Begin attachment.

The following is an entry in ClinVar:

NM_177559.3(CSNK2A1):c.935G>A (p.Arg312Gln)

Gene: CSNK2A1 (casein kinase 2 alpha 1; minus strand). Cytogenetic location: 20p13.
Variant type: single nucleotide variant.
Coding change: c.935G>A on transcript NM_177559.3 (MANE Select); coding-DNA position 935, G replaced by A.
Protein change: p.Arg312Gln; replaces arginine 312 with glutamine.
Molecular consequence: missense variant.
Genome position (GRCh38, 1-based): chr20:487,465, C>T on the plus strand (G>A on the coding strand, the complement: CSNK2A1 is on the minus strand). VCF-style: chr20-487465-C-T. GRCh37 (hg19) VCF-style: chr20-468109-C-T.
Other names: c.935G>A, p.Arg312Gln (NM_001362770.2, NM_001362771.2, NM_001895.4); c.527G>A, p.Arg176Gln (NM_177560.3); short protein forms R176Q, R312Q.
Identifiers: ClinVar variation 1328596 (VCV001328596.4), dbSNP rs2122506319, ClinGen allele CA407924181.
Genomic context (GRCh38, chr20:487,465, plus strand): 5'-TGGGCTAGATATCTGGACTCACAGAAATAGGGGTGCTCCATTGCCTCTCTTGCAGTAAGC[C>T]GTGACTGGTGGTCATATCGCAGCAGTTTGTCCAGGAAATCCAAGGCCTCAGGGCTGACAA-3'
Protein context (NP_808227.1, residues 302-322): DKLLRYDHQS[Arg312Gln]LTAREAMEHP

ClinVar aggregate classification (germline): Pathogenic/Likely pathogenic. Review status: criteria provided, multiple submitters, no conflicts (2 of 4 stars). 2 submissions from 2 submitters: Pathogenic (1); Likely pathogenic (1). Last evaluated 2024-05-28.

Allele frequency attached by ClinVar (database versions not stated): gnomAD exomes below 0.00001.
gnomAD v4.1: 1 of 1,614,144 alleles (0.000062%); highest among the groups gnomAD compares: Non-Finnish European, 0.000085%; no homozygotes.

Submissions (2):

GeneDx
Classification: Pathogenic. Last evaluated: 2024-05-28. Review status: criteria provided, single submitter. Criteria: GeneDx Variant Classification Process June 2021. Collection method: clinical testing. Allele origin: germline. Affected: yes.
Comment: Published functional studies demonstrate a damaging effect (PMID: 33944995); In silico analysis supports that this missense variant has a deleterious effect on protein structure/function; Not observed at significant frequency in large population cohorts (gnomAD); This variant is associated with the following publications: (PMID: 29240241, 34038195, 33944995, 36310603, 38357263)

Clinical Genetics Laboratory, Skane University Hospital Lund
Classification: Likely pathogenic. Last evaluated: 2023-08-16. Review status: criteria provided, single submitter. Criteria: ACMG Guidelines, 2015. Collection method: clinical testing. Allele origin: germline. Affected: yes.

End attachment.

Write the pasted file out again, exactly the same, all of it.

The following is an entry in ClinVar:

NM_177559.3(CSNK2A1):c.935G>A (p.Arg312Gln)

Gene: CSNK2A1 (casein kinase 2 alpha 1; minus strand). Cytogenetic location: 20p13.
Variant type: single nucleotide variant.
Coding change: c.935G>A on transcript NM_177559.3 (MANE Select); coding-DNA position 935, G replaced by A.
Protein change: p.Arg312Gln; replaces arginine 312 with glutamine.
Molecular consequence: missense variant.
Genome position (GRCh38, 1-based): chr20:487,465, C>T on the plus strand (G>A on the coding strand, the complement: CSNK2A1 is on the minus strand). VCF-style: chr20-487465-C-T. GRCh37 (hg19) VCF-style: chr20-468109-C-T.
Other names: c.935G>A, p.Arg312Gln (NM_001362770.2, NM_001362771.2, NM_001895.4); c.527G>A, p.Arg176Gln (NM_177560.3); short protein forms R176Q, R312Q.
Identifiers: ClinVar variation 1328596 (VCV001328596.4), dbSNP rs2122506319, ClinGen allele CA407924181.
Genomic context (GRCh38, chr20:487,465, plus strand): 5'-TGGGCTAGATATCTGGACTCACAGAAATAGGGGTGCTCCATTGCCTCTCTTGCAGTAAGC[C>T]GTGACTGGTGGTCATATCGCAGCAGTTTGTCCAGGAAATCCAAGGCCTCAGGGCTGACAA-3'
Protein context (NP_808227.1, residues 302-322): DKLLRYDHQS[Arg312Gln]LTAREAMEHP

ClinVar aggregate classification (germline): Pathogenic/Likely pathogenic. Review status: criteria provided, multiple submitters, no conflicts (2 of 4 stars). 2 submissions from 2 submitters: Pathogenic (1); Likely pathogenic (1). Last evaluated 2024-05-28.

Allele frequency attached by ClinVar (database versions not stated): gnomAD exomes below 0.00001.
gnomAD v4.1: 1 of 1,614,144 alleles (0.000062%); highest among the groups gnomAD compares: Non-Finnish European, 0.000085%; no homozygotes.

Submissions (2):

GeneDx
Classification: Pathogenic. Last evaluated: 2024-05-28. Review status: criteria provided, single submitter. Criteria: GeneDx Variant Classification Process June 2021. Collection method: clinical testing. Allele origin: germline. Affected: yes.
Comment: Published functional studies demonstrate a damaging effect (PMID: 33944995); In silico analysis supports that this missense variant has a deleterious effect on protein structure/function; Not observed at significant frequency in large population cohorts (gnomAD); This variant is associated with the following publications: (PMID: 29240241, 34038195, 33944995, 36310603, 38357263)

Clinical Genetics Laboratory, Skane University Hospital Lund
Classification: Likely pathogenic. Last evaluated: 2023-08-16. Review status: criteria provided, single submitter. Criteria: ACMG Guidelines, 2015. Collection method: clinical testing. Allele origin: germline. Affected: yes.